Tobacco Giant Altria Ditches Juul After Investment Plummets
Put that in your cartridge and smoke it. Altria, the largest tobacco company in the world, just exited its minority stake in Juul, one of the largest electronic cigarette companies in the world, per a report from the Financial Times….
Put that in your cartridge and smoke it.
Altria, the largest tobacco company in the world, just exited its minority stake in Juul, one of the largest electronic cigarette companies in the world, per a report from the Financial Times. In just over four years, the Marlboro maker’s vaping investment nosedived nearly 100%.
On Ploom Nine
In 2018, Altria spent $12.8 billion to grab a 35% stake in Juul, which was at that point a privately-held company controlling one-fourth of the e-cigarette industry, raking in annual revenue of $2 billion. Its marketing, which was heavily based on social media, was cheap and effective at beefing up sales. And while it may not have had many celebrity endorsements, The Wall Street Journal reported that Juul sent highly discounted products to influential stars like supermodel Bella Hadid who posed on her Instagram taking a hit from one of the devices that looked similar to a flash drive.
However, Juul, and the sector as a whole, spent the next few years facing massive legal headwinds. While lobbyists claimed e-cigarettes were always meant to be a (relatively) healthier alternative to cigarettes for established smokers, medical experts said vapes — especially the ones with fruity and sweet flavors — specifically targeted teenagers, creating an epidemic of underage smoking not seen since Joe Camel. In 2019, the US Centers for Disease Control and Prevention found that nearly 30% of American high schoolers reported they vaped.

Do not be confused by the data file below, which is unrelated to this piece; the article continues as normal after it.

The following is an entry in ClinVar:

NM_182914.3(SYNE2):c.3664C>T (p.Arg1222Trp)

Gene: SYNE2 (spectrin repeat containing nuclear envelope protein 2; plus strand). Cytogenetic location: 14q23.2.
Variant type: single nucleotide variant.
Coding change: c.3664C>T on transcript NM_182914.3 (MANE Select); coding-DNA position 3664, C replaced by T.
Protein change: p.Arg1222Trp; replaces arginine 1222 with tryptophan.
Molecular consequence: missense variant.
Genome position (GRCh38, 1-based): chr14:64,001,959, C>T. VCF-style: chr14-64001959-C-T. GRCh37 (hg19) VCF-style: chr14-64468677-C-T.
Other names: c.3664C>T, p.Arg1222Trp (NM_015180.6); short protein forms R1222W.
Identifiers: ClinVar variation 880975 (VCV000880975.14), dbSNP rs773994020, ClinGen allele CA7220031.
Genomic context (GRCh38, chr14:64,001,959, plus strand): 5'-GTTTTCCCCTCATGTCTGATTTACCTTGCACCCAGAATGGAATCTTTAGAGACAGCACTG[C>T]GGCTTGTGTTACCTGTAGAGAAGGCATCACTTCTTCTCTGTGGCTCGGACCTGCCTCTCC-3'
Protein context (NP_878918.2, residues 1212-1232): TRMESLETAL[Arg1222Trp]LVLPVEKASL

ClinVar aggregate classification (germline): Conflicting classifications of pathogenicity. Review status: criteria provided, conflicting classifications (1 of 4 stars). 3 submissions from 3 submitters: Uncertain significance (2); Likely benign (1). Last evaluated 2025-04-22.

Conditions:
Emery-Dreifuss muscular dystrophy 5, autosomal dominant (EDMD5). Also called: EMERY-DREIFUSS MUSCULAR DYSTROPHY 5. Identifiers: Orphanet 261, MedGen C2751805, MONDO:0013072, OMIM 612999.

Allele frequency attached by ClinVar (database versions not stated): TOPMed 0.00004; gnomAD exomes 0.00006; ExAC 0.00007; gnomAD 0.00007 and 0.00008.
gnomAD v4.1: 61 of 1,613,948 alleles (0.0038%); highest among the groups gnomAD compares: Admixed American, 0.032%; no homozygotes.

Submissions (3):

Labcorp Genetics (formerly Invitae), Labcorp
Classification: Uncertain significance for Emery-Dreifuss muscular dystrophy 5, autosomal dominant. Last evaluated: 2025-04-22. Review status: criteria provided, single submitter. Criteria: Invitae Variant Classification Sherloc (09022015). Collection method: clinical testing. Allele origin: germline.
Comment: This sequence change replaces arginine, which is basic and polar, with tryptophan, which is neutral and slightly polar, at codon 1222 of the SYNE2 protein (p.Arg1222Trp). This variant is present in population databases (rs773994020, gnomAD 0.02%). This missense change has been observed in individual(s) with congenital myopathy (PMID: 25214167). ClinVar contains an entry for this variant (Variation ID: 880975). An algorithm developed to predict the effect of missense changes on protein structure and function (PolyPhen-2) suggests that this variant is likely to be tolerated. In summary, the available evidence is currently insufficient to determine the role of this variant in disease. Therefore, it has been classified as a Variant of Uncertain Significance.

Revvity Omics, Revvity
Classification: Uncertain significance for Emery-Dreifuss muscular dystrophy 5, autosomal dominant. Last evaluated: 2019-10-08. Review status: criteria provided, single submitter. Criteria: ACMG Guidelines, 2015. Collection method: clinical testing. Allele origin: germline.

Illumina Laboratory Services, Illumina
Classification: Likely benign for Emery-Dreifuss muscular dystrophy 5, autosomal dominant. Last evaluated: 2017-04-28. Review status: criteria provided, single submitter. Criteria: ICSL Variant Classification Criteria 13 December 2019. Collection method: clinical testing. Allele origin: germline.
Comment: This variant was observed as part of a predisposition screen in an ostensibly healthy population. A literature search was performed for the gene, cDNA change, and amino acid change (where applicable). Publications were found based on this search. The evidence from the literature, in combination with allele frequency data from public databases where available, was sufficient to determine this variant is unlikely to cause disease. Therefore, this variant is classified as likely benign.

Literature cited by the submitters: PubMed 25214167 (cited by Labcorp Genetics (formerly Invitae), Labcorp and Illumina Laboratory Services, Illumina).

It wasn’t long before the government stepped in to tighten its grip on Big Vape and Altria’s investment went up in smoke:
- In early 2020, the US Food and Drug Administration banned most flavored e-vape cartridges, and two years later, it disallowed all sales of Juul in the country (the decision was later blocked on appeal.) In December, Juul agreed to pay $1.2 billion in about 10,000 lawsuits that alleged it was partly responsible for the surge in youth vaping.
- Altria exchanged its stake in Juul – now worth only $250 million – for a “non-exclusive, irrevocable global license” on some of the company’s intellectual property concerning heated tobacco products. Juul only offers liquid nicotine cartridges and has yet to release a heat-not-burn product that uses actual tobacco leaves.
You’ve Come A Long Way, Baby: With Juul looking to be a lost cause, Altria is setting its sights elsewhere. Last year, the Virginia-based company ended its non-compete agreement with Juul and struck a deal with Japan Tobacco to develop heated tobacco products. Plus, Altria might be closing in on an acquisition of NJOY, a startup vape business, for $2.75 billion. The WSJ reported that NJOY investors had hoped the company would fetch a $5 billion price tag, but they may have just been blowing vapor.